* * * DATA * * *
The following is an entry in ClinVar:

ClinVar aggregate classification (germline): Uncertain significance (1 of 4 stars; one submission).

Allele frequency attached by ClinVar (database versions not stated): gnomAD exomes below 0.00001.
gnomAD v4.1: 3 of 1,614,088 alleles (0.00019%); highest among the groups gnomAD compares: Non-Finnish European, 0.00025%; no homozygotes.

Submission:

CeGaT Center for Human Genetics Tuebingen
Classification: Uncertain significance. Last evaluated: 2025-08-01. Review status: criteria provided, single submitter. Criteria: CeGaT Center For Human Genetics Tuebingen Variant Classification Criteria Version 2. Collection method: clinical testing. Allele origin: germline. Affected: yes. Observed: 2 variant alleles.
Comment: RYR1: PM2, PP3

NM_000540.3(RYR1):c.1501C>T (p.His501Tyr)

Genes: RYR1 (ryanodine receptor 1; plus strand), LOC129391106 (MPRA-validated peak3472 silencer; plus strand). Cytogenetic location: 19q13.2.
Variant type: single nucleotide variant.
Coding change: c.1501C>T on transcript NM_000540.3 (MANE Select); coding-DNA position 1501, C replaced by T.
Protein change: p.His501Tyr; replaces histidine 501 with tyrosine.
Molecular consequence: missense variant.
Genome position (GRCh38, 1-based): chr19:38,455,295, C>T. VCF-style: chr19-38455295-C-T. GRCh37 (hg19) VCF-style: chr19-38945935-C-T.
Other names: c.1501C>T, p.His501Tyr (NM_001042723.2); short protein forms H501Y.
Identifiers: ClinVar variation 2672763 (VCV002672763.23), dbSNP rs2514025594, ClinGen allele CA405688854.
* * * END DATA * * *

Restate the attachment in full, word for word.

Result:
The following is an entry in ClinVar:

ClinVar aggregate classification (germline): Uncertain significance (1 of 4 stars; one submission).

Allele frequency attached by ClinVar (database versions not stated): gnomAD exomes below 0.00001.
gnomAD v4.1: 3 of 1,614,088 alleles (0.00019%); highest among the groups gnomAD compares: Non-Finnish European, 0.00025%; no homozygotes.

Submission:

CeGaT Center for Human Genetics Tuebingen
Classification: Uncertain significance. Last evaluated: 2025-08-01. Review status: criteria provided, single submitter. Criteria: CeGaT Center For Human Genetics Tuebingen Variant Classification Criteria Version 2. Collection method: clinical testing. Allele origin: germline. Affected: yes. Observed: 2 variant alleles.
Comment: RYR1: PM2, PP3

NM_000540.3(RYR1):c.1501C>T (p.His501Tyr)

Genes: RYR1 (ryanodine receptor 1; plus strand), LOC129391106 (MPRA-validated peak3472 silencer; plus strand). Cytogenetic location: 19q13.2.
Variant type: single nucleotide variant.
Coding change: c.1501C>T on transcript NM_000540.3 (MANE Select); coding-DNA position 1501, C replaced by T.
Protein change: p.His501Tyr; replaces histidine 501 with tyrosine.
Molecular consequence: missense variant.
Genome position (GRCh38, 1-based): chr19:38,455,295, C>T. VCF-style: chr19-38455295-C-T. GRCh37 (hg19) VCF-style: chr19-38945935-C-T.
Other names: c.1501C>T, p.His501Tyr (NM_001042723.2); short protein forms H501Y.
Identifiers: ClinVar variation 2672763 (VCV002672763.23), dbSNP rs2514025594, ClinGen allele CA405688854.